History Of Brighton And Environs - Online Book

From The Earliest Known Period To The Present Time.

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road extending from the Albion to the Suspension Pier. To the southward of the same, near the centre of the posi­tion now covered by this new promenade, there existed a battery in the year 1734,—but the inroads of the sea have swept it away, a result similar to what has befallen other portions of our sea, front. It is also in contemplation to continue the road to Kemp Town,—thus forming, as it were, " the Rotten Bow" of Brighton,—an under-cliff, like unto that of the Isle of Wight, and an agreeable resort for invalids and promenaders during the winter months. This work, when carried out, will prove a most advan­tageous and attractive one for the town, the eastern part of it in particular.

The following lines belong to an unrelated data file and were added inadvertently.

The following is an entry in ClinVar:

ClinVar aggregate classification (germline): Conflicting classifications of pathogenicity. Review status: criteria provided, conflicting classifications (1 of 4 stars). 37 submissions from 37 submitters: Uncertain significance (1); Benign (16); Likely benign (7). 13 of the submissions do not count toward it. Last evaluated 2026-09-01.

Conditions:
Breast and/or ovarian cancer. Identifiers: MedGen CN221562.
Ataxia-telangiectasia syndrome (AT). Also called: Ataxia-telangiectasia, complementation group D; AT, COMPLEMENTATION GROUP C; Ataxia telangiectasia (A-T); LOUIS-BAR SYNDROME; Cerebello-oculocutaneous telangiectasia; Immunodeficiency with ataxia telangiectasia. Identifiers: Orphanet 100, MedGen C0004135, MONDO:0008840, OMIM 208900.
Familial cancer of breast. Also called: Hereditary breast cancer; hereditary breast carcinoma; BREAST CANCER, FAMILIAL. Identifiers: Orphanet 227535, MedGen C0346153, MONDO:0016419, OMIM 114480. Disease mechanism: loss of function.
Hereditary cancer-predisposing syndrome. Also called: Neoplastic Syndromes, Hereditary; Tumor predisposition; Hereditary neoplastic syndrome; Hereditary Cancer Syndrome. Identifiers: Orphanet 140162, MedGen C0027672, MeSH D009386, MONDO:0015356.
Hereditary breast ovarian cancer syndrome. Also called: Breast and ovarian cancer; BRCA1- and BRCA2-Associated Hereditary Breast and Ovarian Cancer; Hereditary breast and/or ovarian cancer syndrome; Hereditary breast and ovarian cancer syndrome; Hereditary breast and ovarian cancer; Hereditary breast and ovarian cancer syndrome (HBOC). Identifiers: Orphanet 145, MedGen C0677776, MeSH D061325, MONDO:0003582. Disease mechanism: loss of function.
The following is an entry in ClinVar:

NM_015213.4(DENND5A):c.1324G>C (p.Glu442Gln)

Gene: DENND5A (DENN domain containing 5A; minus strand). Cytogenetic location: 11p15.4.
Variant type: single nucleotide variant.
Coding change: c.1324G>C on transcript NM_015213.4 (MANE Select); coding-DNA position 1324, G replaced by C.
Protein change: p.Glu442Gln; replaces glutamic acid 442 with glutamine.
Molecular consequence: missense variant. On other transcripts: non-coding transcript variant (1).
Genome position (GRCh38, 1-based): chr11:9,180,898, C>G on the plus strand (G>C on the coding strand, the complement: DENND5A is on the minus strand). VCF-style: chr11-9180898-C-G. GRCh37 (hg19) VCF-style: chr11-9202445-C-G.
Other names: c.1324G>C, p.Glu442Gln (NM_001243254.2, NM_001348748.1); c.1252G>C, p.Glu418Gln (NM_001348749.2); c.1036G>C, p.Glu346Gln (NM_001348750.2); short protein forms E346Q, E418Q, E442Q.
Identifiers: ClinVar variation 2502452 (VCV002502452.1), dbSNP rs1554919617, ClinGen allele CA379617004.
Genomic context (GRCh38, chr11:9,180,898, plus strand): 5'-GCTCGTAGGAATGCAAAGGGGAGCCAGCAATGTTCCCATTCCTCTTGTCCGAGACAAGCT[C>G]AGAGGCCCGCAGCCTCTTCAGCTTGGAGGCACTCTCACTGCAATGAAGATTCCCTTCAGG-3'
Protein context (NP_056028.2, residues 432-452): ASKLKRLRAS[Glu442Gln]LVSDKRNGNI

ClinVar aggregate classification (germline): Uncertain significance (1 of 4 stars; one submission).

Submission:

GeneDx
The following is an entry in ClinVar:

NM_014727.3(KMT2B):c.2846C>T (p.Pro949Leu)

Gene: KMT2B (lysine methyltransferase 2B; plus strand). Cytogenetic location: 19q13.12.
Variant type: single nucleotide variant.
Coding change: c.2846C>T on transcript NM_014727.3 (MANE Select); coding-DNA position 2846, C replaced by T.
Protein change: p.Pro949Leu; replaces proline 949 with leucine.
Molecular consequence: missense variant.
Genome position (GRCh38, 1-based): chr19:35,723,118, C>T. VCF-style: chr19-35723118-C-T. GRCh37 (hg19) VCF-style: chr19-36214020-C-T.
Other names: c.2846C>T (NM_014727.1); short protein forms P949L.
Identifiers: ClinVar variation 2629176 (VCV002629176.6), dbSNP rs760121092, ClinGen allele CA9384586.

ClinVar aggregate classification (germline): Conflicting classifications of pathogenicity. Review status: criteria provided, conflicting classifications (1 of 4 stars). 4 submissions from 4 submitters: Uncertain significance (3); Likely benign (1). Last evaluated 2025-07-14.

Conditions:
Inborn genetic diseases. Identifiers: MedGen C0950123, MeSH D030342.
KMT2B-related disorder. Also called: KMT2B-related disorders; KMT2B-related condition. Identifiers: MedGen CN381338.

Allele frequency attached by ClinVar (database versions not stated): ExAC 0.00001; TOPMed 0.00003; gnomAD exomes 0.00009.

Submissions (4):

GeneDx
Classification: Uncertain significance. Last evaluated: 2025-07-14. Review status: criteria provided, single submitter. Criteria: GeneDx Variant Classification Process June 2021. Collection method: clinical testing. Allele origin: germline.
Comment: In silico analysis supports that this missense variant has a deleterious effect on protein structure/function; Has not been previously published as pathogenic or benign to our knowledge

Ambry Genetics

Previous to 1750 the town was not visited, for the sake of pleasure and health, by many persons of distinction, but remained in comparative obscurity. In that year Dr. Richard Russell removed here from Mailing, near Lewes, took up his abode, and succeeded, by his talents and writings, in calling the attention of the public to the advantages arising from the use of sea-water. His works not only extended his fame, but brought into repute the town that he had adopted for his residence, and Dame Fashion soon patronized his efforts, as the following extract from a Brighthelmstone Guide, published in July, 1777, will show :—
This town, or village of renown Like London Bridge, half broken down, Few years ago was worse than Wapping, Not fit for a human soul to stop in; But now, like to a worn-out shoe, By patching well, the place will do. You'd wonder much, I'm sure, to see How its becramm'd with quality: Here Lords and Ladies oft carouse, Together in a tiny house ; Like Joan and Darby in their cot, With stool and table, spit and pot;
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